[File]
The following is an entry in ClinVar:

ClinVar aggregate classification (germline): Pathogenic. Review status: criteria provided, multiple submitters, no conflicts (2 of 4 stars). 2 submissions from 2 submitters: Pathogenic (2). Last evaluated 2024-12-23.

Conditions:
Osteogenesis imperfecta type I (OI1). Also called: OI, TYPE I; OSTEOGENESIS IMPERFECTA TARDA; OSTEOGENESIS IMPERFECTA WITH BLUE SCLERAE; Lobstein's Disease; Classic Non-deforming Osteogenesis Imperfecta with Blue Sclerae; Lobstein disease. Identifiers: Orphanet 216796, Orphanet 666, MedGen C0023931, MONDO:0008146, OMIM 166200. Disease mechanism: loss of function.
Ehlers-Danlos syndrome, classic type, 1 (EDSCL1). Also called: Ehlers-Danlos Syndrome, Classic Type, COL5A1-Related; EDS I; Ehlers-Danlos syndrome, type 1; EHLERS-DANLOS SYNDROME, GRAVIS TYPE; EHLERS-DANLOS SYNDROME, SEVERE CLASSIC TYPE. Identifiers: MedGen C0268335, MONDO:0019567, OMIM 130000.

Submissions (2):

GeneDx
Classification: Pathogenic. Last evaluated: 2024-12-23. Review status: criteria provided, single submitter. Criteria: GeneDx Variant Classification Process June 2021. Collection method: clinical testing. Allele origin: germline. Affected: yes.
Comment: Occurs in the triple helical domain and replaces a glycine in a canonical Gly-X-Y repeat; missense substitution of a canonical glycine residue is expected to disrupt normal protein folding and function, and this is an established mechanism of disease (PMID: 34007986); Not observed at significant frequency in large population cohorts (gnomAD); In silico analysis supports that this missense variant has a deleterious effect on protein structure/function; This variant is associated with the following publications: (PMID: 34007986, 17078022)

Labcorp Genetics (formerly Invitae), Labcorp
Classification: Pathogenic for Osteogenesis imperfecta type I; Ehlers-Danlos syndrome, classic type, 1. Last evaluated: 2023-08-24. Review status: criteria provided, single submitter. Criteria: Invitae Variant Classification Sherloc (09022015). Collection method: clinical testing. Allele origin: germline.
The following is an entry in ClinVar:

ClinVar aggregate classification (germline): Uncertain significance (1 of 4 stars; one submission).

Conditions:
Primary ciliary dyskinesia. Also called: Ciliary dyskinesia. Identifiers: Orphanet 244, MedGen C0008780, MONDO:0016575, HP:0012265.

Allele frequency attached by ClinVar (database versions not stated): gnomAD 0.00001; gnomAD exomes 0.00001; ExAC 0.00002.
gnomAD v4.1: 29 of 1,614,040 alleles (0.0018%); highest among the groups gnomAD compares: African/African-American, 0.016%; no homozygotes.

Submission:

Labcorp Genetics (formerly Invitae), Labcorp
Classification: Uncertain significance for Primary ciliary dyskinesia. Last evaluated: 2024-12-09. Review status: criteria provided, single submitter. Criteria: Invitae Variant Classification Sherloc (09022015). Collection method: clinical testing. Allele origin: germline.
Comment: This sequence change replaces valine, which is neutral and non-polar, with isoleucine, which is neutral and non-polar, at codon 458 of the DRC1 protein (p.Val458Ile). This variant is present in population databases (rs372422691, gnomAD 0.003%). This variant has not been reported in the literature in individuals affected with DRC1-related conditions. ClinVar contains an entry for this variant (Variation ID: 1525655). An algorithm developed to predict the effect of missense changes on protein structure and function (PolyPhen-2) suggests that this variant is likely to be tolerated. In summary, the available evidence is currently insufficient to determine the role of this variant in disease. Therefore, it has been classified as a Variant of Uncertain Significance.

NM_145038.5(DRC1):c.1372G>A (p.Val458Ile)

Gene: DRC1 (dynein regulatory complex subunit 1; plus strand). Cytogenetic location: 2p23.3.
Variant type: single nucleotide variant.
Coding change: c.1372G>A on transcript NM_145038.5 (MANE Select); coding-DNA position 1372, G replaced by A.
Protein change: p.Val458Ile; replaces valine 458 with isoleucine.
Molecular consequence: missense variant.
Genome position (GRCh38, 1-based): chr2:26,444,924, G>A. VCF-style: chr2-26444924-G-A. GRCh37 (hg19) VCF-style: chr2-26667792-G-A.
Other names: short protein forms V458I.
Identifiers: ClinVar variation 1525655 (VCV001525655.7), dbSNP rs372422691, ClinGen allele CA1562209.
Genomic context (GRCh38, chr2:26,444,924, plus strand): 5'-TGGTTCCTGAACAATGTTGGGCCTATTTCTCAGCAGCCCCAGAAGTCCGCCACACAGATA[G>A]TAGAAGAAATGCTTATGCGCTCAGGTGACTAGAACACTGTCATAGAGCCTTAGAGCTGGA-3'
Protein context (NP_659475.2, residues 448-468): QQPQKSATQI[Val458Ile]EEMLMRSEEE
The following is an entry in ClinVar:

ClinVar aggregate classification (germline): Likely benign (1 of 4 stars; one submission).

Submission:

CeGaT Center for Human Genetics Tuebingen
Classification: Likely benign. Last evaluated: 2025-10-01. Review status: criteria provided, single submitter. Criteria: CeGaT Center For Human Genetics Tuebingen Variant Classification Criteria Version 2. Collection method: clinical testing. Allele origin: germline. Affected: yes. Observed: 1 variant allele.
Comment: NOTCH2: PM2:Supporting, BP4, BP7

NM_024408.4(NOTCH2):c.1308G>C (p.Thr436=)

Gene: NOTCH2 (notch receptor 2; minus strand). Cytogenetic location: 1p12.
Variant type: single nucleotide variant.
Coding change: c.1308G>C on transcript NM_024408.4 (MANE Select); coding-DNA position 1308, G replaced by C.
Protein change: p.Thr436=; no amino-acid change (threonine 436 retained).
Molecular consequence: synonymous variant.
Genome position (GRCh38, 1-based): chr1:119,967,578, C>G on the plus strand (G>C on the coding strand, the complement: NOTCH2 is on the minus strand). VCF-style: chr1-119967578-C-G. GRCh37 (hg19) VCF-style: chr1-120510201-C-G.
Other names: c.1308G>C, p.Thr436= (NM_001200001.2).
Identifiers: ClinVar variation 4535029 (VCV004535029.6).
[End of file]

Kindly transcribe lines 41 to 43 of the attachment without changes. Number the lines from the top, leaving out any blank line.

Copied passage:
Variant type: single nucleotide variant.
Coding change: c.1308G>C on transcript NM_024408.4 (MANE Select); coding-DNA position 1308, G replaced by C.
Protein change: p.Thr436=; no amino-acid change (threonine 436 retained).